The Grant family—parents Riona and Damien, seven-year-old Aria, and three-year-old Lottie—are a lovely young family from Kilcoo in County Down.

They have received support from Hospice since their beloved son Ollie was born in 2018 with a severe heart condition. Sadly, Ollie passed away in January 2023. The family bravely shares their heartwarming and inspiring story below as part of our 2024 Summer Appeal.

Mum Riona said: “Ollie was diagnosed at my 20-week scan with hypoplastic left heart syndrome – the left side of his heart never developed properly. Unfortunately, there is no permanent cure. Ollie had multiple open-heart surgeries to prolong his life.

“Some children with the condition receive a transplant and live a long life. Unfortunately, that just wasn’t how our story ended.

“When Ollie was 12 weeks old, he deteriorated rapidly and had a stroke. Then he was diagnosed with cerebral palsy and epilepsy. He was non-verbal, he couldn’t swallow so he was all tube-fed, but it was just amazing to watch what he achieved.”

“He wasn’t able to walk until he was four years of age,” says Riona.
"Getting him to walk was a fantastic achievement. The heart condition did affect his breathing, and mobility was a massive issue so he couldn’t walk very far, but he certainly ploughed on and gave it his all.”


Damien adds: “Considering all the surgeries, the brain-damaging stroke and a period of blindness, it was amazing that he was still always smiling and having fun.”

“For so long in the hospital we were told that Ollie would need 24-hour nursing care, I remember thinking if only there were some way that we could maybe have a nurse come with us to go to do fun things.

“That’s when Children’s Hospice first got involved,” says Riona. “A social worker visited the ward to discuss the support available to families, such as the Hospice. My initial thoughts were that it would just be scary, end-of-life care. But the reality was completely different.”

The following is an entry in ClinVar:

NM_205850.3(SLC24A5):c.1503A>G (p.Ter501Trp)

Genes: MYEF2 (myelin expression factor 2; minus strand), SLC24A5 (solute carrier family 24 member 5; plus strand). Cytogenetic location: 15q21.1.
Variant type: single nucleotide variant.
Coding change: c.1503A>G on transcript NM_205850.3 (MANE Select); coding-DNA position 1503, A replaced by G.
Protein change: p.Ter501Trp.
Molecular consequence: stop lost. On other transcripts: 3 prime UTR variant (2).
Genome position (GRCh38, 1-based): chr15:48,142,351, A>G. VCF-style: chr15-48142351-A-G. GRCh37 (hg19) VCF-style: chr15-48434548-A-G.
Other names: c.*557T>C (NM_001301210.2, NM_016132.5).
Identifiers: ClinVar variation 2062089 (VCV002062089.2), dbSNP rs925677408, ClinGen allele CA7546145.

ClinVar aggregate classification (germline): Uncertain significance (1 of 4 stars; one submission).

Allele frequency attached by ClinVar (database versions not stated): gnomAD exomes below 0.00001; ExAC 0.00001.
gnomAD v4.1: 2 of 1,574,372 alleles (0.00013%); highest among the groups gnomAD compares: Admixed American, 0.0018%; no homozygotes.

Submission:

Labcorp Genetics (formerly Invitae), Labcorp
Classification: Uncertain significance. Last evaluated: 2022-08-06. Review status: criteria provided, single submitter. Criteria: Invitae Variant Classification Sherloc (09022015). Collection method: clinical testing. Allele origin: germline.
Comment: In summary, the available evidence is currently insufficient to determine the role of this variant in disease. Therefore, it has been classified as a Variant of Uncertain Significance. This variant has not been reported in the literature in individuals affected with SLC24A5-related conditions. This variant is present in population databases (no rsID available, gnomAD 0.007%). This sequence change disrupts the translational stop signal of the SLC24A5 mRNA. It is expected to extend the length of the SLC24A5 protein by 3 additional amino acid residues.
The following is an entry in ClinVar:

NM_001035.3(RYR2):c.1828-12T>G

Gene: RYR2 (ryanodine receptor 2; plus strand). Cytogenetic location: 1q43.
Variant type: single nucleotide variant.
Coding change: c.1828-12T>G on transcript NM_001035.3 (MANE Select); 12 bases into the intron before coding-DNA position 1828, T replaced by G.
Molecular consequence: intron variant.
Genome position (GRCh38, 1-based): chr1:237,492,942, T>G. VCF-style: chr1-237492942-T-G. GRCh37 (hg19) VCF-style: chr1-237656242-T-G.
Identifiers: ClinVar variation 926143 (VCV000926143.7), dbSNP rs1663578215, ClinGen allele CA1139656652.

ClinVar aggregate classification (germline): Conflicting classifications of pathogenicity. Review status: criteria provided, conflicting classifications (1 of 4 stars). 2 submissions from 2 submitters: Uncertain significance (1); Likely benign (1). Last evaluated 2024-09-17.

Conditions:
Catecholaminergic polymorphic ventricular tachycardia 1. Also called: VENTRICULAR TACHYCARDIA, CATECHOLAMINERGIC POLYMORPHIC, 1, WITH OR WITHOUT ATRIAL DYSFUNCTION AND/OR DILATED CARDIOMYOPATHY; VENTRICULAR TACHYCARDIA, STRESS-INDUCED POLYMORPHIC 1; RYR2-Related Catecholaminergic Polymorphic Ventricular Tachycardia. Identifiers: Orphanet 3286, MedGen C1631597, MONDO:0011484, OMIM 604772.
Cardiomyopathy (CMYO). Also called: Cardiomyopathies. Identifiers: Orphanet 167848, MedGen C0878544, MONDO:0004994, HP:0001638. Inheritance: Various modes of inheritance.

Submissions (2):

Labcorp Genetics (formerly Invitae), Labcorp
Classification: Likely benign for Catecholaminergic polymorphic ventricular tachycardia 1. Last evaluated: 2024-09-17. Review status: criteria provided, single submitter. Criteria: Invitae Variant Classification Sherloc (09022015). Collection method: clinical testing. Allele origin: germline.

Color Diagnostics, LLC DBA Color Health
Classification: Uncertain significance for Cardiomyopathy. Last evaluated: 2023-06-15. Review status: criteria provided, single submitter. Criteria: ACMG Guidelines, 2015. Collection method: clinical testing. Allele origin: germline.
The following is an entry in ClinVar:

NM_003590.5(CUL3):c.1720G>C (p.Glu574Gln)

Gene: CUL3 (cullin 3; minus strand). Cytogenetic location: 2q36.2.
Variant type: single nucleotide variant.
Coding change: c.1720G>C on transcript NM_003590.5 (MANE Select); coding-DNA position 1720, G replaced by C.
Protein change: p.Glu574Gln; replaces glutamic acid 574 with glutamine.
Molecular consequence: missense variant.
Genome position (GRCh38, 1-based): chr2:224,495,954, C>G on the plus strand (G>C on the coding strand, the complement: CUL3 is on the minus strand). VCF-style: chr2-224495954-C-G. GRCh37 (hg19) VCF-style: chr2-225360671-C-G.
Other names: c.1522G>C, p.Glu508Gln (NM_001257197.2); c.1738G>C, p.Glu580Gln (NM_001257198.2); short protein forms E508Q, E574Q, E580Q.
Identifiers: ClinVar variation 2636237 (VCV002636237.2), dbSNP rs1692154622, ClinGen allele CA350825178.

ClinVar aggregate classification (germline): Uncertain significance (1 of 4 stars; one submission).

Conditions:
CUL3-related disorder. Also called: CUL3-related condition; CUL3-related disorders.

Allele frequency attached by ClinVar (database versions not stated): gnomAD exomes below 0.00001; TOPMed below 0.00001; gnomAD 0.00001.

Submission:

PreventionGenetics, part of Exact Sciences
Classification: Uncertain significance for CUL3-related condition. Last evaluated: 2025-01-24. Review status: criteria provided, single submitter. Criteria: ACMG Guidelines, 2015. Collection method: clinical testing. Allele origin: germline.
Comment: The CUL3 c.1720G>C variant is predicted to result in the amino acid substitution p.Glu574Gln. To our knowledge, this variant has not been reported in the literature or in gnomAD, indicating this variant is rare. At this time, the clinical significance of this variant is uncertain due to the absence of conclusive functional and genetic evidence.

“Hospice was a godsend,” adds Damien. “Its communal areas were brilliant because you could meet people in the same situation as yourself and talk to them as peers. Hospice is a great place, not only for the child but also for the parents.

“We also wanted to make special memories together as a family. We went from being told that he would never leave his bed and
that we had only days left with him, to being able to take a break, and take him out to the swing park.

“He used to love getting into the silver tube up in Hospice’s play park. He was nonverbal but he could say ‘Hiya!’, so he used to roar ‘Hiya!’ and giggle at the echoes in this tube. There are so many positive memories there.”

Riona says: “The first couple of Hospice visits, because we hadn’t been away from him for nine months, it seemed very daunting, but it was just amazing. He was having the time of his life, doing arts and crafts, singing and playing with the other children and out in the garden.

“He absolutely loved being in the Hospice swimming pool with the physio, and we got in the pool with him too. Just doing things that we thought would never be physically possible, the Hospice made them possible.

Damien said: “During Covid, we had Hospice at Home care. Julie Chambers, our Nurse, would come out to the house to care for Ollie, and it would give us a break.”

“Julie would bathe Ollie, take him for a long walk, and prepare all his medicines for that day,” says Riona. “I could then go grocery shopping. Something mundane, but when you have a child who’s terminally ill, it is so much harder to do the daily things that people take for granted.


When Ollie passed, overnight our lives changed completely,” says Damien. “So when Lauren came on board with the bereavement counselling, that was a welcome bit of continuity. Even though it was difficult having Ollie with his health conditions, having him was still the best days of our lives.”

Riona added: “Myself and Damien did a couple of sessions, but we felt that our eldest child needed the priority of the bereavement service. So Lauren did numerous sessions with Aria, which has definitely helped her.

Lauren worked with the artistic Aria during cathartic therapy sessions. Together, they made memory jars using different colours of sand to
represent her feelings and discuss cherished memories of Ollie.

Riona paid tribute to Julie and Lauren from the Children’s Hospice, saying that “the two of them have been absolute lifesavers for us, along with the in-house staff at Children’s Hospice. They have all been fantastic.”

Damien said: “I don’t know who else we could have turned to if it hadn’t been for the Children’s Hospice. The quality of life wouldn’t have been as good for Ollie, or for us.”

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